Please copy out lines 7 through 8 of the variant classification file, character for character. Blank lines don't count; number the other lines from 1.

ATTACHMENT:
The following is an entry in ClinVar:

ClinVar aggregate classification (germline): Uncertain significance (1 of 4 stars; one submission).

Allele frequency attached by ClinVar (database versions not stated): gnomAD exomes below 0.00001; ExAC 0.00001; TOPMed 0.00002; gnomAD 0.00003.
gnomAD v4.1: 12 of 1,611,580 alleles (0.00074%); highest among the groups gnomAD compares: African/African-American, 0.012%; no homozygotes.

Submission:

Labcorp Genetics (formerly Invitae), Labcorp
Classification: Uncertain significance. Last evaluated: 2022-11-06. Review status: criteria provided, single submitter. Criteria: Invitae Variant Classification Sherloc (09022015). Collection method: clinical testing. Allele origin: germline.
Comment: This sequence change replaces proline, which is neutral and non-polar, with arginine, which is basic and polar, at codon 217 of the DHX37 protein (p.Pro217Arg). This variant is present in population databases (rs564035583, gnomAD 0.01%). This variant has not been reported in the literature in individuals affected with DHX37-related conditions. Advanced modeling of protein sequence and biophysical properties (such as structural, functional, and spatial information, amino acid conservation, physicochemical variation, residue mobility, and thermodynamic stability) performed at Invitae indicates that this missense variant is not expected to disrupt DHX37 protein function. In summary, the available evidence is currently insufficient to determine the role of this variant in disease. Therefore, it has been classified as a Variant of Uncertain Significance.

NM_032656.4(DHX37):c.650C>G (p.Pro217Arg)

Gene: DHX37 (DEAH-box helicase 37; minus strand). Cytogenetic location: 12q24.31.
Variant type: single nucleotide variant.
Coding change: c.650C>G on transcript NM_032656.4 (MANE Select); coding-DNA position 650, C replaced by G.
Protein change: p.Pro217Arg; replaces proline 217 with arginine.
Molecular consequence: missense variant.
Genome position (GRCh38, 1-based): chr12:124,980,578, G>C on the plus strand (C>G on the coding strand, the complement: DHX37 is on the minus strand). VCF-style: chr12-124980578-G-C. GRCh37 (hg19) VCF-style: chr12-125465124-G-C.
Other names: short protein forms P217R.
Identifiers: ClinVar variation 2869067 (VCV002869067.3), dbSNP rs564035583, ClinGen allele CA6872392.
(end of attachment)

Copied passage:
Classification: Uncertain significance. Last evaluated: 2022-11-06. Review status: criteria provided, single submitter. Criteria: Invitae Variant Classification Sherloc (09022015). Collection method: clinical testing. Allele origin: germline.
Comment: This sequence change replaces proline, which is neutral and non-polar, with arginine, which is basic and polar, at codon 217 of the DHX37 protein (p.Pro217Arg). This variant is present in population databases (rs564035583, gnomAD 0.01%). This variant has not been reported in the literature in individuals affected with DHX37-related conditions. Advanced modeling of protein sequence and biophysical properties (such as structural, functional, and spatial information, amino acid conservation, physicochemical variation, residue mobility, and thermodynamic stability) performed at Invitae indicates that this missense variant is not expected to disrupt DHX37 protein function. In summary, the available evidence is currently insufficient to determine the role of this variant in disease. Therefore, it has been classified as a Variant of Uncertain Significance.